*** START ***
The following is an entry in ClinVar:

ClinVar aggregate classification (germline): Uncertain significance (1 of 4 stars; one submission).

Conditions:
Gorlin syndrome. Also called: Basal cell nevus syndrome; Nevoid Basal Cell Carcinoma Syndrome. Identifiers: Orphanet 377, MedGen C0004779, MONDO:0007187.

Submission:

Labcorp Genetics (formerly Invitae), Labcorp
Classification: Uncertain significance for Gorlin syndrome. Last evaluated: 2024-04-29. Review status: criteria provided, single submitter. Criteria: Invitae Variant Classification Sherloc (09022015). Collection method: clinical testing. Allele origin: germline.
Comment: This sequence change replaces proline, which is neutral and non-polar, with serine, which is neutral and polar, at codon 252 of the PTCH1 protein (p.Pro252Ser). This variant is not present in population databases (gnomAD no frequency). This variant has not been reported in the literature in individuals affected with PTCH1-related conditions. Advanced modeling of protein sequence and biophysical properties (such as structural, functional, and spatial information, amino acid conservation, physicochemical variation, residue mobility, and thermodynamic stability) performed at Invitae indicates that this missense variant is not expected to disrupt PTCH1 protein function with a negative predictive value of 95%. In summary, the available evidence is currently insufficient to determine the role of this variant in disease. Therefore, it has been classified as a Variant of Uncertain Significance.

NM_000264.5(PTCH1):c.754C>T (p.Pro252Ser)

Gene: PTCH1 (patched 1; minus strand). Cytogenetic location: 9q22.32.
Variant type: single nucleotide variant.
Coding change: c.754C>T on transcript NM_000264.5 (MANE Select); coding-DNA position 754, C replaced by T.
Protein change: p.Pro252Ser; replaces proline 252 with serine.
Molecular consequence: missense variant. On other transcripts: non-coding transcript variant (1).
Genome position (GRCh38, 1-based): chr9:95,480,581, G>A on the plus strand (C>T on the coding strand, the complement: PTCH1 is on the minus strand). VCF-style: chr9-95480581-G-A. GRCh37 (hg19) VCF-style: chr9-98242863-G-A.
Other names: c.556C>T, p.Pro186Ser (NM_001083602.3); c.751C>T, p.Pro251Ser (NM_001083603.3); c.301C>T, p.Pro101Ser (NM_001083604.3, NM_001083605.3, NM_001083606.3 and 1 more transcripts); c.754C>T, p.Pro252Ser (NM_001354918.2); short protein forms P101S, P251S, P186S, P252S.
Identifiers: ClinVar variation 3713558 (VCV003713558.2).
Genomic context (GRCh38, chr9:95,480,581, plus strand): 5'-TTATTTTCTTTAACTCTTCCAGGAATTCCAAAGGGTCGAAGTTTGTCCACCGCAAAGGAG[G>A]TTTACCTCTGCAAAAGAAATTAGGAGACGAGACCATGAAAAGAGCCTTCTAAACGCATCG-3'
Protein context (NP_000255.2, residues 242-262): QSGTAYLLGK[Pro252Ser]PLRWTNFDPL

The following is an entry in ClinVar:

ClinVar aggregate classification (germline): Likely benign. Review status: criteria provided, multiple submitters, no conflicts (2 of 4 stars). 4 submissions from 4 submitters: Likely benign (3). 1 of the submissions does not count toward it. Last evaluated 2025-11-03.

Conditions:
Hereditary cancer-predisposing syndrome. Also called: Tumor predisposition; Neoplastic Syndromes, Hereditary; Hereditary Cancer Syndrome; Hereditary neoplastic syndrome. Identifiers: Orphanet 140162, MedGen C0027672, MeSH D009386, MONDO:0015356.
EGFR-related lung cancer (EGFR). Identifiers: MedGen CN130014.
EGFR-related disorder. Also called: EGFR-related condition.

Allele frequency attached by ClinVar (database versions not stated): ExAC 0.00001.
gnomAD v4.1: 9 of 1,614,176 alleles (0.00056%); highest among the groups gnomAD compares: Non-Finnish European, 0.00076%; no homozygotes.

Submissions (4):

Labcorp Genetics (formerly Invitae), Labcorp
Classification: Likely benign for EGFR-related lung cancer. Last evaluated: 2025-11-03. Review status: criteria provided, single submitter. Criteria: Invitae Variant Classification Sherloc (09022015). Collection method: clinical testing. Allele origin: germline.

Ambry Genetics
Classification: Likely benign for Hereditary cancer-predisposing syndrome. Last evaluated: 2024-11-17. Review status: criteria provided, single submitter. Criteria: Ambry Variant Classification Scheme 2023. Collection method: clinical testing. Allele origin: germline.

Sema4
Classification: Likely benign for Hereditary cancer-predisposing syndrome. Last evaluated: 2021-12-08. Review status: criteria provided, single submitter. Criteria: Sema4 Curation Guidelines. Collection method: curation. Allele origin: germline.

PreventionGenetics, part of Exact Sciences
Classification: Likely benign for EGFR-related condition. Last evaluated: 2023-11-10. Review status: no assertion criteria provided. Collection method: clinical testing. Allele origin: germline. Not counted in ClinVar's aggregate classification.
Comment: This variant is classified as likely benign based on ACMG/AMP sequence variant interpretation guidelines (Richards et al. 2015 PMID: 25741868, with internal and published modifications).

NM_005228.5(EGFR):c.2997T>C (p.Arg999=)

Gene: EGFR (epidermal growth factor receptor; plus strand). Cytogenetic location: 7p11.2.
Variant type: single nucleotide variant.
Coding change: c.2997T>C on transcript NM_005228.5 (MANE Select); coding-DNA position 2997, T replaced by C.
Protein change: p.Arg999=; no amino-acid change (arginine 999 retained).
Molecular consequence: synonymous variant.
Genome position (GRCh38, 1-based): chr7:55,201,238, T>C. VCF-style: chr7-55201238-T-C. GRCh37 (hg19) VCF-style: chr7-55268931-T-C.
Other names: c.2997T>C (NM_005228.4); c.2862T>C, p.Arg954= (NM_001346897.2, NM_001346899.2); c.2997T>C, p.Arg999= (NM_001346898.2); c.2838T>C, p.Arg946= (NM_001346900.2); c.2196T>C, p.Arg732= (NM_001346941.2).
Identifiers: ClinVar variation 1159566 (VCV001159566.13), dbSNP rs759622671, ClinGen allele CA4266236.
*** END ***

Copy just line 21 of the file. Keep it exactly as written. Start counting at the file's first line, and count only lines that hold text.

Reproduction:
ClinVar aggregate classification (germline): Likely benign. Review status: criteria provided, multiple submitters, no conflicts (2 of 4 stars). 4 submissions from 4 submitters: Likely benign (3). 1 of the submissions does not count toward it. Last evaluated 2025-11-03.